You don’t just ‘get over’ cancer. Your body might be injured and your mind might feel scarred. You can’t forget it happened. Recovery is slow and you might not find the old you.
Maybe you are missing a few organs and the ones you are left with are damaged. You might be on tablets forever, or have a chronic, debilitating condition. For myself, I’ve learnt how to exist with a temperamental and painful bowel, with gradually decreasing frustration! I still have embarrassing, awful moments – rolling around the floor in agony in the middle of a Sardinian piazza was not a highlight. But the fact that I went to Sardinia in the first place is a triumph.
Hospitals and doctors take control of your body which can threaten independence. All interests had been replaced by a fixation on health. At the end of treatment, you can suddenly make decisions again, which can lead to a kind of decision vertigo. Are we making the right ones? What are your values now? Who even are you?
Meanwhile, you watch others continue to lead their normal life; they’ve never faced cancer. And you wonder how they do it and how you ever did. You’re struggling to find your way back.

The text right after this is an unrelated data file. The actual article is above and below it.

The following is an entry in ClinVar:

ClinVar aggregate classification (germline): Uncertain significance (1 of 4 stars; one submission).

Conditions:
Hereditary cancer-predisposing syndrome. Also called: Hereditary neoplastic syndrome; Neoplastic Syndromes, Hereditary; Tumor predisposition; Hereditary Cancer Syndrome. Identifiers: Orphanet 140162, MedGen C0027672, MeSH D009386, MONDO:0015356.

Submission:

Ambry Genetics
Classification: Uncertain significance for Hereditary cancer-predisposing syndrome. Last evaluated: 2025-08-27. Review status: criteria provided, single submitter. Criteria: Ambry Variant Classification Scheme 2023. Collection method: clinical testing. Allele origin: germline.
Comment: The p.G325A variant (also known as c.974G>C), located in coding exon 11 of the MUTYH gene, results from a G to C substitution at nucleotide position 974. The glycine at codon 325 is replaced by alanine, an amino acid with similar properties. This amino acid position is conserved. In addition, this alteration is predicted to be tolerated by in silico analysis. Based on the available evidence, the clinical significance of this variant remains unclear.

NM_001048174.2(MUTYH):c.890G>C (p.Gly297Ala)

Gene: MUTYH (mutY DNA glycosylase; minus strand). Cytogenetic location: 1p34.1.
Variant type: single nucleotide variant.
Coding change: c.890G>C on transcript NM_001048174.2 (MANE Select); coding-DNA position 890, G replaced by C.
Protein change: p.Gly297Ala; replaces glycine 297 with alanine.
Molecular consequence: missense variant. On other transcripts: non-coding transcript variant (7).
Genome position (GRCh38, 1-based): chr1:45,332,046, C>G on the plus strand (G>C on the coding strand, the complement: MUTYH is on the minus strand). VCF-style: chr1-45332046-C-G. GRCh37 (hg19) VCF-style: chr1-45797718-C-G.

It doesn’t help when health practitioners are ever-optimistic with recovery times. I’ve been so angry with myself for not recovering from a major surgery in the ‘3-5 days’ the handout suggested I’d be in hospital for. A two week hospital stay made me feel a failure. The same for chemo: I’ve felt useless for recovering so slowly.
It is only after speaking to other people that I’ve found this is actually normal.
I feel like a dreadful failure. Taking so long to recover, the cognitive impairment from the treatments, being so upset, so depressed and so physically weak. I put a good face on but inside I am ashamed and humiliated by my patheticness.